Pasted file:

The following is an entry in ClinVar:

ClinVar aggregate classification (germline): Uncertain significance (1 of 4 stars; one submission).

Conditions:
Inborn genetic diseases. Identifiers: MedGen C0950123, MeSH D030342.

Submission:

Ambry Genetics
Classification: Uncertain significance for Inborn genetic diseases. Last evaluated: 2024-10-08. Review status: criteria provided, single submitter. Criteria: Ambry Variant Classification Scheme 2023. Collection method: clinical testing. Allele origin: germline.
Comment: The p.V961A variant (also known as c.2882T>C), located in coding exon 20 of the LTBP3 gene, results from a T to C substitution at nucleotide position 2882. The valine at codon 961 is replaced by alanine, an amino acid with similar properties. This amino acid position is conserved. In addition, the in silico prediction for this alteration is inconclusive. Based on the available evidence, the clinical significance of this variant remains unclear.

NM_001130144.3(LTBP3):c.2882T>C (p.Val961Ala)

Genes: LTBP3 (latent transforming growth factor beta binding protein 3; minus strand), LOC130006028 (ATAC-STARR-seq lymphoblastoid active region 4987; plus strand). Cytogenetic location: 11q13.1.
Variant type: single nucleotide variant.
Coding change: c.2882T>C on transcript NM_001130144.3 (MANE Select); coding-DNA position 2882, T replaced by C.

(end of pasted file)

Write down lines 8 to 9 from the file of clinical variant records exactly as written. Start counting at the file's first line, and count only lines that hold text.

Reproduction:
Comment: The p.V961A variant (also known as c.2882T>C), located in coding exon 20 of the LTBP3 gene, results from a T to C substitution at nucleotide position 2882. The valine at codon 961 is replaced by alanine, an amino acid with similar properties. This amino acid position is conserved. In addition, the in silico prediction for this alteration is inconclusive. Based on the available evidence, the clinical significance of this variant remains unclear.

NM_001130144.3(LTBP3):c.2882T>C (p.Val961Ala)